The German software maker adds BPM functionality to its portfolio by acquiring Indian-based YASU.
Posted Oct 18, 2007
Another week, another acquisition: Even before the dust has settled on its announced pursuit of business intelligence provider Business Objects, SAP AG has agreed this week to acquire Indian business process management (BPM) software vendor YASU Technologies for an undisclosed amount. YASU's technology, which ensures that automated processes comply with company rules and industry regulations, will be incorporated into SAP's NetWeaver Composition Environment, according to a company statement.
The acquisition is another of SAP's so-called "tuck-in acquisitions," filling a specific technology or functionality gap in its product portfolio, according to the company. SAP says YASU is a tool to enable organizations to embed new business rules within processes, while maintaining compliance. The company says that organizations will be able to leverage those rules as enterprise services that are independent of applications. The services can then be reused, resulting in consistent and compliant business decision logic throughout the enterprise.
Technology from YASU will be embedded into the SAP NetWeaver technology platform as part of SAP NetWeaver Composition Environment, a solution that gives developers tools to compose new business scenarios and adapt existing ones, and will enable partners to integrate the solution directly into their offerings, said Klaus Kreplin, corporate officer and head of SAP NetWeaver Technology, in a prepared statement. "The momentum and maturity of BPM makes it clear to SAP that we need to support these professionals as they develop increasingly sophisticated ways to align IT with business goals," he said. "This acquisition gives our customers the solutions they need to be more agile, accountable, and responsive to quickly changing business conditions."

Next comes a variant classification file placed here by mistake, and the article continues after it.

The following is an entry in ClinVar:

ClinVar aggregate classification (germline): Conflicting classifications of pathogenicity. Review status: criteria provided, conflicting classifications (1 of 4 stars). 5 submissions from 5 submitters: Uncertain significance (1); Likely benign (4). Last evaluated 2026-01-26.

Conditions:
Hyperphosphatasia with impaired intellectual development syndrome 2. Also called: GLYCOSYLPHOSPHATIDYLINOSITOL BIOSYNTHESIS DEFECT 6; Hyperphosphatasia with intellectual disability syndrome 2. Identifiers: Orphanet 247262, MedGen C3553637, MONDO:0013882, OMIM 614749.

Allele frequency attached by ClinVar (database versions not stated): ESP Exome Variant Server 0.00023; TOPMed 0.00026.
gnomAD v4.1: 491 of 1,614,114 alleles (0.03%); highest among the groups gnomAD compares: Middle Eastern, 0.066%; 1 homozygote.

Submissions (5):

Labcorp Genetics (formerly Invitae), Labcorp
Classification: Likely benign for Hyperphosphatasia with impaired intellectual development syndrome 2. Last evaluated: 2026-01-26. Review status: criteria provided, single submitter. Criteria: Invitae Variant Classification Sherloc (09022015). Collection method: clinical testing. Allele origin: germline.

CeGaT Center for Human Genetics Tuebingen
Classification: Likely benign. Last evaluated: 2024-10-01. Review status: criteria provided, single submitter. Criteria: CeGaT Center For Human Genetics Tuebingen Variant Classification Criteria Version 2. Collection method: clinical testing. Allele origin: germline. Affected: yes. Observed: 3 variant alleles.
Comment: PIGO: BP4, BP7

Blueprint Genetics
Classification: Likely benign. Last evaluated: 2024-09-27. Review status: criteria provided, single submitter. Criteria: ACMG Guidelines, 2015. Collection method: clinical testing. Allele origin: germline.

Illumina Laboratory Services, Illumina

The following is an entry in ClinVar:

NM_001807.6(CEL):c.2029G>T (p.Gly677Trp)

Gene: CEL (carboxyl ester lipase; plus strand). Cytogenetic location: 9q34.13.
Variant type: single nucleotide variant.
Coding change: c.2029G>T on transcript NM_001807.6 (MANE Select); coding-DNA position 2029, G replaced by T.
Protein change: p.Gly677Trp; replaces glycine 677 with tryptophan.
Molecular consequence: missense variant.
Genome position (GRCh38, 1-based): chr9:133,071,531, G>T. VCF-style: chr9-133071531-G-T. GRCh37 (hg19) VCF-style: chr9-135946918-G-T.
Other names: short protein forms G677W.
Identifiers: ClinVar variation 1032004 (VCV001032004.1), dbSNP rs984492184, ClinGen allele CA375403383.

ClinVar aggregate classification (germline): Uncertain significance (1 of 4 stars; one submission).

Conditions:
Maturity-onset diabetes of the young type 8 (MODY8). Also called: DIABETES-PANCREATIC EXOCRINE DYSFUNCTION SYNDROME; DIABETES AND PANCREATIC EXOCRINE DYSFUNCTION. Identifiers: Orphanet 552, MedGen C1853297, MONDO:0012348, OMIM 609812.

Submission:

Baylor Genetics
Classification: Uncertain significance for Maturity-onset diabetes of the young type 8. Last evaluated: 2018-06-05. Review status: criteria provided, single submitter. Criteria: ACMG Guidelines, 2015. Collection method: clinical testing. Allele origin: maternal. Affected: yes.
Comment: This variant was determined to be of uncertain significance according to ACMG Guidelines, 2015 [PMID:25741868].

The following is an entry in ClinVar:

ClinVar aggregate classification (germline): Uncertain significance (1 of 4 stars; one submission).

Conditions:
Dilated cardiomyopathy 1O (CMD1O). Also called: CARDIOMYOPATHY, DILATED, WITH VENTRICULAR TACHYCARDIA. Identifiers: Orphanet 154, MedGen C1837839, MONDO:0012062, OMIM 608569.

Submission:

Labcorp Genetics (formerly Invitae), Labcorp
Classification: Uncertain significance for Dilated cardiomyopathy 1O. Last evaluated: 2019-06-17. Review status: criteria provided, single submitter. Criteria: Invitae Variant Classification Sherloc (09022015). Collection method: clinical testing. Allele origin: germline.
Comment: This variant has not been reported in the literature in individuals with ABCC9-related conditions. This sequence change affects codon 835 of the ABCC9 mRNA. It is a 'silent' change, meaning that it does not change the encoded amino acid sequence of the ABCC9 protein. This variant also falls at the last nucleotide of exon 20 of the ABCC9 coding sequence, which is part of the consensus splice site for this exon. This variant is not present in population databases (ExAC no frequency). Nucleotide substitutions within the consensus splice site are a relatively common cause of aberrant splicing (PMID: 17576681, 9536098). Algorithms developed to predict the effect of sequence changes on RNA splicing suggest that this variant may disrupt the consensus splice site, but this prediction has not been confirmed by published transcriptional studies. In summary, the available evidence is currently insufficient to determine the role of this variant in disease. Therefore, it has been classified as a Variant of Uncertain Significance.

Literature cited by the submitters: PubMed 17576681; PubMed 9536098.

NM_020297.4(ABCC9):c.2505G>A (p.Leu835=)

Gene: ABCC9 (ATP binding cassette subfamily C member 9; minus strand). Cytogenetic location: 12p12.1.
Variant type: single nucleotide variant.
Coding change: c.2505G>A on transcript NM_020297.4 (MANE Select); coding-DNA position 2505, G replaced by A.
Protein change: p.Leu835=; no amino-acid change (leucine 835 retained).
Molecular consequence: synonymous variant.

The acquisition comes as no surprise to Maureen Fleming, program director for Business Process Integration and Deployment Software at IDC. Over the next several years, Fleming says, many of the BPM pure-play vendors will be fighting against the larger vendors for market share. "This will be a challenge when a small portion of a large project involves the implementation of the workflow to solve a process automation problem. The market has had failures and consolidation," she says. According to IDC's latest research, the BPM segment is among the fastest-growing business software markets, and is establishing itself as the front end to next-generation platforms used to build custom applications. The BPM market grew nearly 80 percent in 2006, to $890 million, according to IDC, and the research firm predicts continued growth over the next five years, albeit at a less-torrid pace: a 44 percent compound annual growth rate, pushing the market to $5.5 billion in 2011.
For its part, Gartner has predicted that four or more pure-play BPM vendors will be acquired by platform or application vendors by 2009. Janelle Hill, a research vice president at Gartner, says that 2007 "represents a turning point in terms of growth acceleration in the market for BPM." She adds, "We will see some vendors -- such as IBM, SAP, and Oracle -- making their intentions very clear and aggressively trying to mature their BPM offerings. Others -- such as Microsoft -- will lag behind pursuing the BPM market as a complementary market to their [in-house] middleware offerings, particularly in the context of [services-oriented architecture] initiatives."
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